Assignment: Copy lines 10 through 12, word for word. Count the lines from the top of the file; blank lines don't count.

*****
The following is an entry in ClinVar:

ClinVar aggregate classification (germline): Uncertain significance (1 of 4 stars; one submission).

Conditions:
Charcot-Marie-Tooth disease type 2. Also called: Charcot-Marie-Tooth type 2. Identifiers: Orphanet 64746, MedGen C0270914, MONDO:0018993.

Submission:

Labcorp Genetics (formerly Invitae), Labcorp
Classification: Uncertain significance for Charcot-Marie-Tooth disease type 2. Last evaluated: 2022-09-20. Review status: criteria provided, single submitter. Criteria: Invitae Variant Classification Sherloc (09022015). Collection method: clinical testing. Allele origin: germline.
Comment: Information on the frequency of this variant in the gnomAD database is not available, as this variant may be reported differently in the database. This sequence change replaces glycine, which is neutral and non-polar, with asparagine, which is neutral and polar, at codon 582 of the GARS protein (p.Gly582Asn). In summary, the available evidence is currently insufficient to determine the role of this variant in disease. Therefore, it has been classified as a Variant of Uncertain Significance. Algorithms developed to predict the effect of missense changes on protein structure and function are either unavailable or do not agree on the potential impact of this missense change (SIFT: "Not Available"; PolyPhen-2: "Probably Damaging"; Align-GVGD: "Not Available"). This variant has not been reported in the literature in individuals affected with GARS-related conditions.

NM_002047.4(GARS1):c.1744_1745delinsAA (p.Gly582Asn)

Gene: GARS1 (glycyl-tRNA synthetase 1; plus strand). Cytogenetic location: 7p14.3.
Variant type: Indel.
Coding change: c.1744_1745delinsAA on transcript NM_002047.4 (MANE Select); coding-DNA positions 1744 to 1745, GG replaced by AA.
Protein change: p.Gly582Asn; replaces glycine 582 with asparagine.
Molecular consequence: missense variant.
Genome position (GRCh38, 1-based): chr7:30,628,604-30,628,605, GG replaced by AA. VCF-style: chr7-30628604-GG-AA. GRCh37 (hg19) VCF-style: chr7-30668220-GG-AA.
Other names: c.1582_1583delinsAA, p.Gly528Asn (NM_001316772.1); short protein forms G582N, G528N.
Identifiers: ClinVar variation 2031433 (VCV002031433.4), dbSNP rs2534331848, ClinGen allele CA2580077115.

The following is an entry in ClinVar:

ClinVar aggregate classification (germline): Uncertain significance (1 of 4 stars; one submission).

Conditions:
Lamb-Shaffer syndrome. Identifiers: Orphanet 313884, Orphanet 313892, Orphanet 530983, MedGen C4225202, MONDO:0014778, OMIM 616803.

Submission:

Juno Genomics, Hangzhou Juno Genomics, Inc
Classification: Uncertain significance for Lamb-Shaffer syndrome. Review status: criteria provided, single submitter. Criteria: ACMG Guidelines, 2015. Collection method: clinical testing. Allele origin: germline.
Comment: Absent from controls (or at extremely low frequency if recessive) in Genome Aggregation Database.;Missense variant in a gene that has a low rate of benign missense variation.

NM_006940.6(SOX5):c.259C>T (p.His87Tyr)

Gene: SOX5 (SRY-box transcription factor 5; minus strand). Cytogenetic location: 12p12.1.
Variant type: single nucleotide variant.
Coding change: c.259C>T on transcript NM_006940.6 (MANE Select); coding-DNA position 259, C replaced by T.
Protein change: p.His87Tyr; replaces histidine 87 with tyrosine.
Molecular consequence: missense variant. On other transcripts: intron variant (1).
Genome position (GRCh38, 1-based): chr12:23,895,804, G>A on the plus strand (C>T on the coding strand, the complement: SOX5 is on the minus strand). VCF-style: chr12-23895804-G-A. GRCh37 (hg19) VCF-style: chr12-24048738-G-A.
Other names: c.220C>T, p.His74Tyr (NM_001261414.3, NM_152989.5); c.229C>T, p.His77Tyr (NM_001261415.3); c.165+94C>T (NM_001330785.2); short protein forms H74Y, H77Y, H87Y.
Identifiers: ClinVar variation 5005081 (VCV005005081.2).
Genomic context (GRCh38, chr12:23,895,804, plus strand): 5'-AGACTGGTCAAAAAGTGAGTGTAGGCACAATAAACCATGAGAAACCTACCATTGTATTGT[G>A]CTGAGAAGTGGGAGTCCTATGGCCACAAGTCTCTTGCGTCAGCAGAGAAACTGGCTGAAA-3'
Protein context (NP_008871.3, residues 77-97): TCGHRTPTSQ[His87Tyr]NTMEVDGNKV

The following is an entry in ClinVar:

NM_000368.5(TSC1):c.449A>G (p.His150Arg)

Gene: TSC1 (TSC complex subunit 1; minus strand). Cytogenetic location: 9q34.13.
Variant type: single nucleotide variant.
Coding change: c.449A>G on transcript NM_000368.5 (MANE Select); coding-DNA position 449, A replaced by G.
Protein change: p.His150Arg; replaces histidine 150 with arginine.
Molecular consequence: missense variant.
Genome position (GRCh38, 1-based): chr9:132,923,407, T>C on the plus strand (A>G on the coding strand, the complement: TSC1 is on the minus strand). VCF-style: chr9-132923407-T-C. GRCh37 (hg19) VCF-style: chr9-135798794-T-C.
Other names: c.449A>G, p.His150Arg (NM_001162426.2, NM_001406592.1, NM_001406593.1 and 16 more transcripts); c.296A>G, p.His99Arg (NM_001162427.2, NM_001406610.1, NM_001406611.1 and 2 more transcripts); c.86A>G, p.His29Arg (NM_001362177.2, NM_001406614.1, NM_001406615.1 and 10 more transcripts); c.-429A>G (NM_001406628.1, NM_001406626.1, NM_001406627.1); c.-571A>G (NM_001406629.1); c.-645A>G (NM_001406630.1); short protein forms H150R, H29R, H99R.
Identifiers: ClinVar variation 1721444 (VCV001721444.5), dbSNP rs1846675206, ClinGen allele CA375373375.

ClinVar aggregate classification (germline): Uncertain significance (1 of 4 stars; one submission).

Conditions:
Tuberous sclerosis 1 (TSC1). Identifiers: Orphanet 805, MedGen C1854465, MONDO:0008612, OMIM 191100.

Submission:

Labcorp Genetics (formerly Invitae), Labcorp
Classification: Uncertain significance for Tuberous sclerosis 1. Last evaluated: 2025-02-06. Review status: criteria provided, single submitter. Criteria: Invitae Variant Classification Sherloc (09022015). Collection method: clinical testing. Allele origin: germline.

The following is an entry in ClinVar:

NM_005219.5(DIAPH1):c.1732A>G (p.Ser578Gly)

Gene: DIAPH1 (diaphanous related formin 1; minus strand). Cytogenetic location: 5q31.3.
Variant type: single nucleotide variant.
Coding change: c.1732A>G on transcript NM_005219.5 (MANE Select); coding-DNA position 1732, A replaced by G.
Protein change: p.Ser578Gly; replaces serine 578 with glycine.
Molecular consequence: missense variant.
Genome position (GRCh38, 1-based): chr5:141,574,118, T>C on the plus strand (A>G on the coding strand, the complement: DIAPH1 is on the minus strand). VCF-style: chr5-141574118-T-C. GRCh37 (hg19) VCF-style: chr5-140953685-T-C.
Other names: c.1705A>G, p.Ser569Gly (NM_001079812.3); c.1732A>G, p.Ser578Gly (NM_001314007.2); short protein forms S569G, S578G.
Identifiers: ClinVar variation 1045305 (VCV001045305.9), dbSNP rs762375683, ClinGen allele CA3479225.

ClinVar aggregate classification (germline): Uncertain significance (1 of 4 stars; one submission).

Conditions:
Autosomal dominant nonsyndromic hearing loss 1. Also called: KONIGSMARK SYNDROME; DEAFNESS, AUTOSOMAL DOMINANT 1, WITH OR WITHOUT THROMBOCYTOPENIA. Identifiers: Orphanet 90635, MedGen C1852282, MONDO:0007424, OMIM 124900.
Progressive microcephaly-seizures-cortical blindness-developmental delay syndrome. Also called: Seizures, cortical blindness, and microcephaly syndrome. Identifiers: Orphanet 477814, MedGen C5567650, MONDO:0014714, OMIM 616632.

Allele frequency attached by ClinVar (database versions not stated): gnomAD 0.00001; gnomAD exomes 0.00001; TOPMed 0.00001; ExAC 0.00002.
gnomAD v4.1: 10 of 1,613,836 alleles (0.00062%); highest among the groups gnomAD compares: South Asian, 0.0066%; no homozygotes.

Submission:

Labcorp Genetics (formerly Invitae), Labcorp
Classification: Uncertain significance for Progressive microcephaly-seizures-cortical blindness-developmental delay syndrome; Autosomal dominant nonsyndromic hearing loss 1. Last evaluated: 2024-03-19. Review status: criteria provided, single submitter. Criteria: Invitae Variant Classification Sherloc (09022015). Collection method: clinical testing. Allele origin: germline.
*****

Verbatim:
Gene: GARS1 (glycyl-tRNA synthetase 1; plus strand). Cytogenetic location: 7p14.3.
Variant type: Indel.
Coding change: c.1744_1745delinsAA on transcript NM_002047.4 (MANE Select); coding-DNA positions 1744 to 1745, GG replaced by AA.